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What Do You Think? Doctors and Shopping

I’d like to solicit your opinion.

As you know, (or… maybe you don’t) MiddlesexMD has an online store in which we sell all kinds of products geared toward the sexual needs and pleasures of older women—“for midlife women who want to enjoy sexuality for life,” as we say. And some products just for fun.

As I’ve explained before, I created this store for a generation of women who need more sexual stimulation, lubrication, and support, but who probably aren’t going to check out their local sex shop (assuming there is one) and who probably aren’t savvy or experienced shoppers when it comes to choosing items like vibrators or warming oils.

So my team and I did the shopping (when was the last time you went to an “adult” trade show?), testing, and selecting of products we thought would be helpful and safe for midlife women.

It wasn’t easy, let me tell you, but I’m proud of our selection, and I’m confident about the quality of their design and construction and the safety of their materials. Full disclosure: MiddlesexMD is a business, so there is some profit involved.

So what’s the problem?

Because I have this dual role—as a practicing physician and as MiddlesexMD, other health care providers ask my advice about product sales. I know that the doctor-patient relationship is a tender thing, and it’s based on trust. My patients trust me to use my skills on their behalf. They don’t want my commitment to their health and well-being diluted or divided by self-interest. Nor do I.

When doctors sell products, conflict of interest is always lurking. Can doctors be objective when they stand to make money by recommending this vitamin or that weight-loss aid? And wouldn’t patients feel some pressure to buy the product to please the doctor? Does the presence of the product in a doctor’s office imply that the doctor endorses it?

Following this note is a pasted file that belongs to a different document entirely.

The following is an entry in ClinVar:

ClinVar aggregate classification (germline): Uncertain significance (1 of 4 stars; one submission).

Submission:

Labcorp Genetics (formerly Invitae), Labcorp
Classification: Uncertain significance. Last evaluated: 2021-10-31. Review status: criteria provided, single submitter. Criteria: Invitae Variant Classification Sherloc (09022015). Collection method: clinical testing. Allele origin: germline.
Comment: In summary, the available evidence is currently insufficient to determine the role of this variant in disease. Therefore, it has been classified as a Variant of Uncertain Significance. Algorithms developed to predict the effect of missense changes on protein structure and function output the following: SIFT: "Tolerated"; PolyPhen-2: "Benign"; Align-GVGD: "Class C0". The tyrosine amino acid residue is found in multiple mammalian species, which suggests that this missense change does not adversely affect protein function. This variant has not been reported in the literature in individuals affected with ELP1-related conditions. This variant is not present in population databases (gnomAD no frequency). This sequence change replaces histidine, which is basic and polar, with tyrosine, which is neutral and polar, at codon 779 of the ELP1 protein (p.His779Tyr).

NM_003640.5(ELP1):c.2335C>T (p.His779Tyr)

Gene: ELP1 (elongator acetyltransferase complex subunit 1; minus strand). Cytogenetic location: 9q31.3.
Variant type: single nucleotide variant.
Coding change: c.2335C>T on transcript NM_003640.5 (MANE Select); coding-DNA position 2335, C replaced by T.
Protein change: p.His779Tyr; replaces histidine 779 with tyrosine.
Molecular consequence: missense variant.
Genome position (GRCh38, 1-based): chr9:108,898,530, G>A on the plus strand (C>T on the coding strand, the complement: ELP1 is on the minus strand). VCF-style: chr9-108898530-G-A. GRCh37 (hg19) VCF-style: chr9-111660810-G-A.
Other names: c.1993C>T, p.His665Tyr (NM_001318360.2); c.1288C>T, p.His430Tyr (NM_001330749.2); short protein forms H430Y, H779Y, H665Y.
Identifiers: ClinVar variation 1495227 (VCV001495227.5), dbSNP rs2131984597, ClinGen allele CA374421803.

The fact that some doctors derive a significant portion of their income from selling these products in their offices reinforces that appearance of ethical shadow-boxing. A few “celebrity” doctors have become virtual mouthpieces for certain product lines, which often lack research as to their efficacy or even safety.

As you can imagine, the issue has engendered passionate discussion both pro and con within medical circles, and professional medical organization have yet to issue any guidance regarding the practice.

I can honestly say that my primary motivation for selling products that I’ve tested and sometimes use myself is to provide a tasteful, private, safe opportunity for women to buy intimate items that will help keep them sexually active and comfortable and that they’d have a hard time finding otherwise. I set prices comparable to other retail options.

I practiced medicine for years before bringing products into my office. My relationships with patients were well-established. And I’ve seen first-hand that women are more likely to follow through when I can show them what lubricants feel like or how a vibrator functions. When my patients can walk out with products they’re ready to use, rather than with one more research project for their to-do lists—well, I think that’s useful and convenient. I’m not sure I would still have an electric toothbrush if my dentist didn’t offer them for sale.